Deliberate stimulation of the host's immune response. ACTIVE IMMUNIZATION involves administration of ANTIGENS or IMMUNOLOGIC ADJUVANTS. PASSIVE IMMUNIZATION involves administration of IMMUNE SERA or LYMPHOCYTES or their extracts (e.g., transfer factor, immune RNA) or transplantation of immunocompetent cell producing tissue (thymus or bone marrow).
Large, chiefly nocturnal mammals of the cat family FELIDAE, species Panthera leo. They are found in Africa and southern Asia.
Instruments used for injecting or withdrawing fluids. (Stedman, 25th ed)
Arthritis of children, with onset before 16 years of age. The terms juvenile rheumatoid arthritis (JRA) and juvenile idiopathic arthritis (JIA) refer to classification systems for chronic arthritis in children. Only one subtype of juvenile arthritis (polyarticular-onset, rheumatoid factor-positive) clinically resembles adult rheumatoid arthritis and is considered its childhood equivalent.
Drugs that are used to treat RHEUMATOID ARTHRITIS.
A chronic systemic disease, primarily of the joints, marked by inflammatory changes in the synovial membranes and articular structures, widespread fibrinoid degeneration of the collagen fibers in mesenchymal tissues, and by atrophy and rarefaction of bony structures. Etiology is unknown, but autoimmune mechanisms have been implicated.
Evaluation undertaken to assess the results or consequences of management and procedures used in combating disease in order to determine the efficacy, effectiveness, safety, and practicability of these interventions in individual cases or series.
Levels within a diagnostic group which are established by various measurement criteria applied to the seriousness of a patient's disorder.
Also known as articulations, these are points of connection between the ends of certain separate bones, or where the borders of other bones are juxtaposed.
Measurement of rate of settling of erythrocytes in anticoagulated blood.
Conferences, conventions or formal meetings usually attended by delegates representing a special field of interest.
Authoritative treatises on drugs and preparations, their description, formulation, analytic composition, physical constants, main chemical properties used in identification, standards for strength, purity, and dosage, chemical tests for determining identity and purity, etc. They are usually published under governmental jurisdiction (e.g., USP, the United States Pharmacopoeia; BP, British Pharmacopoeia; P. Helv., the Swiss Pharmacopoeia). They differ from FORMULARIES in that they are far more complete: formularies tend to be mere listings of formulas and prescriptions.
The interaction of persons or groups of persons representing various nations in the pursuit of a common goal or interest.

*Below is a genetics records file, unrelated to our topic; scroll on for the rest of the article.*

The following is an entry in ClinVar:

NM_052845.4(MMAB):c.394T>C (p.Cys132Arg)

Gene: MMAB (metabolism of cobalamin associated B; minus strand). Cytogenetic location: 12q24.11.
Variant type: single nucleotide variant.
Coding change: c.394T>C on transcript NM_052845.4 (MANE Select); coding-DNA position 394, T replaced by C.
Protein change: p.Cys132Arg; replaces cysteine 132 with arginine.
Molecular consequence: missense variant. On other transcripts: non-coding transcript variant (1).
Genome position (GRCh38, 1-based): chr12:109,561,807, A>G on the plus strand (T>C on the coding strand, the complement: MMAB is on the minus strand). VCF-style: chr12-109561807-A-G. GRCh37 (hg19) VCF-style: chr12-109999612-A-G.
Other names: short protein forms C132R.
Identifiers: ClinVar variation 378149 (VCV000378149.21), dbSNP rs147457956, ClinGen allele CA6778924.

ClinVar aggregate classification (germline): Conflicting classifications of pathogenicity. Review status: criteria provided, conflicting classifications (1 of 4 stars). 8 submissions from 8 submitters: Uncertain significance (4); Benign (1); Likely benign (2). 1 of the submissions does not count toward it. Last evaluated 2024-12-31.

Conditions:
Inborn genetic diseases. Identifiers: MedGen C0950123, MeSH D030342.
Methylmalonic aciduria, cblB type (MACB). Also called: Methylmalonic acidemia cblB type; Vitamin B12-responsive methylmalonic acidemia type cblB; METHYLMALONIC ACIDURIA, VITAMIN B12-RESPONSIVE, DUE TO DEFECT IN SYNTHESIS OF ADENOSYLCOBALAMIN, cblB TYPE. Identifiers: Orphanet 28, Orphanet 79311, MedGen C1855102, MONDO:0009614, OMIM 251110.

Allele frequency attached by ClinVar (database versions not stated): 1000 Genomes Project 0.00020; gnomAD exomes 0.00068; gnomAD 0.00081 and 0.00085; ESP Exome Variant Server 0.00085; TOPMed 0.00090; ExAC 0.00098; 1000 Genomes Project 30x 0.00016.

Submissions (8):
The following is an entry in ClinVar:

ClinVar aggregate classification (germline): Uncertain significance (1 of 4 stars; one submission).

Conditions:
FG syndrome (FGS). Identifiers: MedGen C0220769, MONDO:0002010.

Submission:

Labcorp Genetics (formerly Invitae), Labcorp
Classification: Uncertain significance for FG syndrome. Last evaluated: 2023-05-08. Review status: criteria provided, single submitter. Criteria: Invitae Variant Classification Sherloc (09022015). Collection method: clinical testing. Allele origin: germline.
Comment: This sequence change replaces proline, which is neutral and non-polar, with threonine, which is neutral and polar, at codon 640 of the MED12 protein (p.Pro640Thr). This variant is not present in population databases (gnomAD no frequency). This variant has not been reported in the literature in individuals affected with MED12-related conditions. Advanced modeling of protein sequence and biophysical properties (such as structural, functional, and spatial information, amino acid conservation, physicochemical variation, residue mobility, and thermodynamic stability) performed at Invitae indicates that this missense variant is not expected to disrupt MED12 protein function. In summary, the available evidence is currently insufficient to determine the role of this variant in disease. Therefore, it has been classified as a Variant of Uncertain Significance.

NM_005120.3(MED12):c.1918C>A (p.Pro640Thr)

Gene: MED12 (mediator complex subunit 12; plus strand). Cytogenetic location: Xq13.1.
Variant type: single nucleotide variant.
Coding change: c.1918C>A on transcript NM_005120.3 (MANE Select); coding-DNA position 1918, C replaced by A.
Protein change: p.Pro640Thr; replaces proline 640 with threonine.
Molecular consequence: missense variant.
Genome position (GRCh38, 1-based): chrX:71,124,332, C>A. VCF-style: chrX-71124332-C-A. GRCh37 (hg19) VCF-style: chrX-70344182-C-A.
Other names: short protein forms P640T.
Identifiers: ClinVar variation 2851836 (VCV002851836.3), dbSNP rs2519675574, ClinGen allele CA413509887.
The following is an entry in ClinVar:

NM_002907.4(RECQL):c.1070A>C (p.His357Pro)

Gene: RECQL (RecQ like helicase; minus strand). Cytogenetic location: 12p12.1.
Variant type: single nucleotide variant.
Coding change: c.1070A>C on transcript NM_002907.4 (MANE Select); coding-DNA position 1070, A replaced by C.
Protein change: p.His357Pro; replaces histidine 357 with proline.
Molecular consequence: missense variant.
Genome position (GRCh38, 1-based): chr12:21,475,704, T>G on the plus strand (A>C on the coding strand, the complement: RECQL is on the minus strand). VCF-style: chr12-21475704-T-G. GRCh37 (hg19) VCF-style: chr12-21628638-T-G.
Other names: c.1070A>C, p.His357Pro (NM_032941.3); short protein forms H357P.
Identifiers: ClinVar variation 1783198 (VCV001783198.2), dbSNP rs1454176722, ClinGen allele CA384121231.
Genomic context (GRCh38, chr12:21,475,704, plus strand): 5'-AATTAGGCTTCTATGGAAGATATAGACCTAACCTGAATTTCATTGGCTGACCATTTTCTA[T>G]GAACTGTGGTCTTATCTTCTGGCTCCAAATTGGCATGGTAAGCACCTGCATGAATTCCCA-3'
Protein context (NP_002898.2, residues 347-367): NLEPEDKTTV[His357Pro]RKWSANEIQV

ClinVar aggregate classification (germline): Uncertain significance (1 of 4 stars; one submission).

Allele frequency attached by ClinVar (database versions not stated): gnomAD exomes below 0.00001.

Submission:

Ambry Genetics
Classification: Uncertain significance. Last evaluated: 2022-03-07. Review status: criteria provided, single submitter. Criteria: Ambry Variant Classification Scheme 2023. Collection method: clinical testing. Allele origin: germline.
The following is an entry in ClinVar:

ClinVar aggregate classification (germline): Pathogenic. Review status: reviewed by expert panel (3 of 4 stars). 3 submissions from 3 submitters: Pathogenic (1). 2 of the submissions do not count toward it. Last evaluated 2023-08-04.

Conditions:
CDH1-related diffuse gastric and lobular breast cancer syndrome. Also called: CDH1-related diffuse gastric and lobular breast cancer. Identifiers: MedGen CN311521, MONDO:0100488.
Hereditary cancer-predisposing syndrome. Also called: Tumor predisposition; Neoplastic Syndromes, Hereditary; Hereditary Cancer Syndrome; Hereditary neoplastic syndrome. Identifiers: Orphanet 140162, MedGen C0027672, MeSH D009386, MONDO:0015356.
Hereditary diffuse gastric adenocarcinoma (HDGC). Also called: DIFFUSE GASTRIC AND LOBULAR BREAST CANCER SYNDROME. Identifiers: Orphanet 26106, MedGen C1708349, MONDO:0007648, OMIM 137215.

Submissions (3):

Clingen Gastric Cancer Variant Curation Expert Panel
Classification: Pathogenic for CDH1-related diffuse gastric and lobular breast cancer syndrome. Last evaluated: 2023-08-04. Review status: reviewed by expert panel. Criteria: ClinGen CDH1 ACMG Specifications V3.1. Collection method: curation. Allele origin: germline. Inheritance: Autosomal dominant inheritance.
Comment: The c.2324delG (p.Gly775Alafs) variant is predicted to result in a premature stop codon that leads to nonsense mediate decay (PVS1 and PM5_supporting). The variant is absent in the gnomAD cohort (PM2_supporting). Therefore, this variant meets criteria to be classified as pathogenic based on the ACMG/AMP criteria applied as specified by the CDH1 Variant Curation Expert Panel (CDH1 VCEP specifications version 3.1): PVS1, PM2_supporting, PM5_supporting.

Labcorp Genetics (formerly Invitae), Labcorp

Manipulation of the host's immune system in treatment of disease. It includes both active and passive immunization as well as immunosuppressive therapy to prevent graft rejection.
An agency of the PUBLIC HEALTH SERVICE concerned with the overall planning, promoting, and administering of programs pertaining to maintaining standards of quality of foods, drugs, therapeutic devices, etc.
Process that is gone through in order for a drug to receive approval by a government regulatory agency. This includes any required pre-clinical or clinical testing, review, submission, and evaluation of the applications and test results, and post-marketing surveillance of the drug.
The collective designation of three organizations with common membership: the European Economic Community (Common Market), the European Coal and Steel Community, and the European Atomic Energy Community (Euratom). It was known as the European Community until 1994. It is primarily an economic union with the principal objectives of free movement of goods, capital, and labor. Professional services, social, medical and paramedical, are subsumed under labor. The constituent countries are Austria, Belgium, Denmark, Finland, France, Germany, Greece, Ireland, Italy, Luxembourg, Netherlands, Portugal, Spain, Sweden, and the United Kingdom. (The World Almanac and Book of Facts 1997, p842)
Methods used by pathogenic organisms to evade a host's immune system.
Branch of medicine concerned with the prevention and control of disease and disability, and the promotion of physical and mental health of the population on the international, national, state, or municipal level.
An aspect of personal behavior or lifestyle, environmental exposure, or inborn or inherited characteristic, which, on the basis of epidemiologic evidence, is known to be associated with a health-related condition considered important to prevent.
A latent susceptibility to disease at the genetic level, which may be activated under certain conditions.
Methods to identify and characterize cancer in the early stages of disease and predict tumor behavior.
New abnormal growth of tissue. Malignant neoplasms show a greater degree of anaplasia and have the properties of invasion and metastasis, compared to benign neoplasms.